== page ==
‘Massive’ Blockade Needed to Stop Iran Threat, Israel’s Steinitz Says
A “massive” aerial and naval blockade of Iran, reminiscent of the 1962 U.S. quarantine of Cuba, is needed to stop the Islamic regime from pursuing nuclear weapons, Israeli Finance Minister Yuval Steinitz said.
The European Union’s ban on imports of Iranian crude and other economic sanctions “might not be sufficient” to deter Iran’s nuclear ambitions, Steinitz, 53, said today in an interview at Bloomberg’s headquarters in New York.
The gravity of a potential nuclear-armed Iran is such that stronger action is needed, he said. A “massive blockade,” so that “no one can even go out,” stands some chance of success, he said.
Iran has threatened retaliation, such as blocking the Strait of Hormuz, transit point for about a fifth of the global oil supply, if its oil shipping is obstructed. Under international law, a blockade is an act of war unless authorized by the UN Security Council.
Steinitz said the U.S. had “good experiences in the past,” referring to the 1962 missile crisis when President John F. Kennedy declared that any ships carrying missiles to Cuba would be forced to turn back.
“It worked,” said Steinitz. “Sometimes it might work. You have to at least try.”
Steinitz, a member of the conservative Likud Party, has called repeatedly for tougher action to prevent Iran from acquiring nuclear weapons.
EU Oil Ban
The EU agreed on Jan. 23 to ban oil imports from Iran starting July 1 as part of measures to ratchet up pressure on the country to give up activities that Israel, the U.S. and EU say are directed at giving Iran nuclear weapons capability. Iran said its nuclear program is peaceful, for electricity and medical purposes.
Iran’s Oil Ministry has played down the effects of EU sanctions on its economy, saying the move may lead to “heavy economic loss and damages” for Europe and that it has “no concerns” about finding new customers for its oil.
Steinitz said economic sanctions have taken their toll on Iran and cracks have begun to appear among Iran’s rulers.
“We know there are some doubts and some kind of internal debate already going on within the leadership on what to do and how much they are paying because they insist on accelerating the nuclear project,” he said. “They are already in severe economic difficulties so they are not totally insensitive” to pressure.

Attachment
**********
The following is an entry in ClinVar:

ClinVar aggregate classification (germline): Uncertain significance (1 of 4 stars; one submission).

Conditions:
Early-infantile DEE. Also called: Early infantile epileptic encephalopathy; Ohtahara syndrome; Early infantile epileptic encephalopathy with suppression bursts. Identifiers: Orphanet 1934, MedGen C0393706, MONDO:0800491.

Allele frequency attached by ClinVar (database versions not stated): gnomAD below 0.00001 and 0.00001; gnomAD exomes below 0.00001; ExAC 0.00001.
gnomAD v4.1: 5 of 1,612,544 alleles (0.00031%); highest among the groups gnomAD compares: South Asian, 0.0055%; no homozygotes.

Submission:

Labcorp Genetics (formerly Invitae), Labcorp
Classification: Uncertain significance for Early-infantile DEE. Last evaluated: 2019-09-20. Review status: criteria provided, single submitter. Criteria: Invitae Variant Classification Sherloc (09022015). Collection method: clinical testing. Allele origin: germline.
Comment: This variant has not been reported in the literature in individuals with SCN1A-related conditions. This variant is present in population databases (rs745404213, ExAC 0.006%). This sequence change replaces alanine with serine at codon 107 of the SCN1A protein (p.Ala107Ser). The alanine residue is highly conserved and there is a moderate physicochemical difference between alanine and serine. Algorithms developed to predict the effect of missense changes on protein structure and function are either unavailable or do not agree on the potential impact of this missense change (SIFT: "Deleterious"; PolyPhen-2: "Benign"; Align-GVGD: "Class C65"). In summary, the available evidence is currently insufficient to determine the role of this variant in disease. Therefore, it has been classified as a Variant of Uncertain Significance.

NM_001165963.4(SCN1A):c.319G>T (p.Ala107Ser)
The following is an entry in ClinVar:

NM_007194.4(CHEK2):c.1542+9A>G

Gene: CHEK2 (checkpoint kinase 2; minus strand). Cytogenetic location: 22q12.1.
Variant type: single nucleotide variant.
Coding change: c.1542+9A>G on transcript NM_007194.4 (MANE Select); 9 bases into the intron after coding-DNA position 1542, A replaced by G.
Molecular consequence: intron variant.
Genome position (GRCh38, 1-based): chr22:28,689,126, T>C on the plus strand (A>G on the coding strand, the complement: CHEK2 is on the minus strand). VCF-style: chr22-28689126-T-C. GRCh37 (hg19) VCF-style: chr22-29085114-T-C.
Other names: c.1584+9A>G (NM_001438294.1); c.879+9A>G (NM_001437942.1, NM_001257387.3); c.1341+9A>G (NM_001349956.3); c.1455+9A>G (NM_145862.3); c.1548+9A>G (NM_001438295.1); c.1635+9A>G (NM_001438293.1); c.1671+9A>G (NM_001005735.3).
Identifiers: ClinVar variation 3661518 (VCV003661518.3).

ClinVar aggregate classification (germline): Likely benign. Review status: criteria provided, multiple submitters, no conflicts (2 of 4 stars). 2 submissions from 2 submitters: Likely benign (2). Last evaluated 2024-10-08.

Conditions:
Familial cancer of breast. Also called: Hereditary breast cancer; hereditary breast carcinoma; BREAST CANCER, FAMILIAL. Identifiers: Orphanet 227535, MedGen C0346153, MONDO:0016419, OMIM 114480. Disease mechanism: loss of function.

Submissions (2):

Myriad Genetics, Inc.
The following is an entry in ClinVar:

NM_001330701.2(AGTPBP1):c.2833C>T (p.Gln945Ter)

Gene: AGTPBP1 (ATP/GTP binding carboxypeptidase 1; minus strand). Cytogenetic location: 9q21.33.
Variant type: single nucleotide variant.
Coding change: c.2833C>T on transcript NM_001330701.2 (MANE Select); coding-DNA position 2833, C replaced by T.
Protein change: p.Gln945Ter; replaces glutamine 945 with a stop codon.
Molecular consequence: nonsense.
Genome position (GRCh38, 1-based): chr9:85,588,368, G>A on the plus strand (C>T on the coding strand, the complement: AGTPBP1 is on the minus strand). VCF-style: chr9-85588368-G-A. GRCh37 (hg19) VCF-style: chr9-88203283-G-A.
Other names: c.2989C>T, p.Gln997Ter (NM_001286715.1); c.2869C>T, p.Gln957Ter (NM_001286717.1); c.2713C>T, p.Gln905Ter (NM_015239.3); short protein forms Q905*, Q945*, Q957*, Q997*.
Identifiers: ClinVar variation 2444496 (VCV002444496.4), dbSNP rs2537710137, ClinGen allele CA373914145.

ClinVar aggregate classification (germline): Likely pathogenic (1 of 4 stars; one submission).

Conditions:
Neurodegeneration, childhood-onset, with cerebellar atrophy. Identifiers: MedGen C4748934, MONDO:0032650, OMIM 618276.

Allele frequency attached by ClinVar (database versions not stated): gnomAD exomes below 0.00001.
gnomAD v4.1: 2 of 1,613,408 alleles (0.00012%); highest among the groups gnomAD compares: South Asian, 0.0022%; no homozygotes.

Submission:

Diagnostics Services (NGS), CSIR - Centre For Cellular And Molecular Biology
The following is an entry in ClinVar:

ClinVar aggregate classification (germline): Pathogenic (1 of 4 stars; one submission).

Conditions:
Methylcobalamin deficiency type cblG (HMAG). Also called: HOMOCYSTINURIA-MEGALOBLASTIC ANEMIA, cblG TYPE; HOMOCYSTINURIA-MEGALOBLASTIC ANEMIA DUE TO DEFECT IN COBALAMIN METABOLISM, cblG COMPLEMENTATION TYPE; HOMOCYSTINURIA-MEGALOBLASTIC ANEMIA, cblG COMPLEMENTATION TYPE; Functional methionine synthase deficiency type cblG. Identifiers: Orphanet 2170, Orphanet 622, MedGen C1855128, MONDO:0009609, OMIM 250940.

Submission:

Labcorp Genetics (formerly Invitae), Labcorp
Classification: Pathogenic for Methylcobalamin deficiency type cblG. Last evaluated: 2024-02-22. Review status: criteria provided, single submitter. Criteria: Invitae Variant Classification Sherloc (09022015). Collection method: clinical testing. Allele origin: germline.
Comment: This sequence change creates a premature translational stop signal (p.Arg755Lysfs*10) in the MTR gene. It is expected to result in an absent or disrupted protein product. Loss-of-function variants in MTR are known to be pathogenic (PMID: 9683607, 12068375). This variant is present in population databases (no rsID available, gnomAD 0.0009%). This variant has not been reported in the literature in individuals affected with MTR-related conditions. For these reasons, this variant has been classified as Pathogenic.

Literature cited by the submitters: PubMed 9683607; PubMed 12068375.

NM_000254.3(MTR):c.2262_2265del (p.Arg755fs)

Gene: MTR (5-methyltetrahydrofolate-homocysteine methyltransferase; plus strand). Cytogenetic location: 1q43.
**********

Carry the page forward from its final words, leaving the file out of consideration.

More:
The EU measures include freezing the European assets of the Iranian central bank and Bank Tejarat, the last Iranian bank financing major trade with the EU, and banning trade in petrochemicals from Iran.
Tensions over Iran’s nuclear program have increased since the Nov. 8 release of a International Atomic Energy Agency report citing “credible” evidence showing Iran worked on bomb components to lift the yield of a nuclear explosion.
Army General Martin Dempsey, the chairman of the U.S. Joint Chiefs of Staff, discussed Iran during talks in Israel last week with Prime Minister Benjamin Netanyahu, Defense Minister Ehud Barak and other officials. Defense Secretary Leon Panetta and other U.S. officials have warned Israel not to strike Iran’s nuclear facilities, which might trigger retaliatory attacks as well as a naval confrontation in the Strait of Hormuz.
United Nations Secretary General Ban Ki-moon today called for a “peaceful resolution” to the dispute and for Iran to keep open a critical shipping lane.
“The free passage of any ships in open seas should be respected and protected,” Ban said. “At the same time, I have been urging the parties to first of all try to defuse the tension. These rhetorics are not helpful.”
Iran, the second-biggest producer in the Organization of Petroleum Exporting Countries after Saudi Arabia, has threatened to close the Strait of Hormuz, the seaway linking the Persian Gulf with the Indian Ocean, if nations block its crude oil sales.
“We can keep the Strait of Hormuz open and we will do what is necessary to achieve that,” Ivo Daalder, the U.S. ambassador to NATO, told BBC Radio 4 on Jan. 23.
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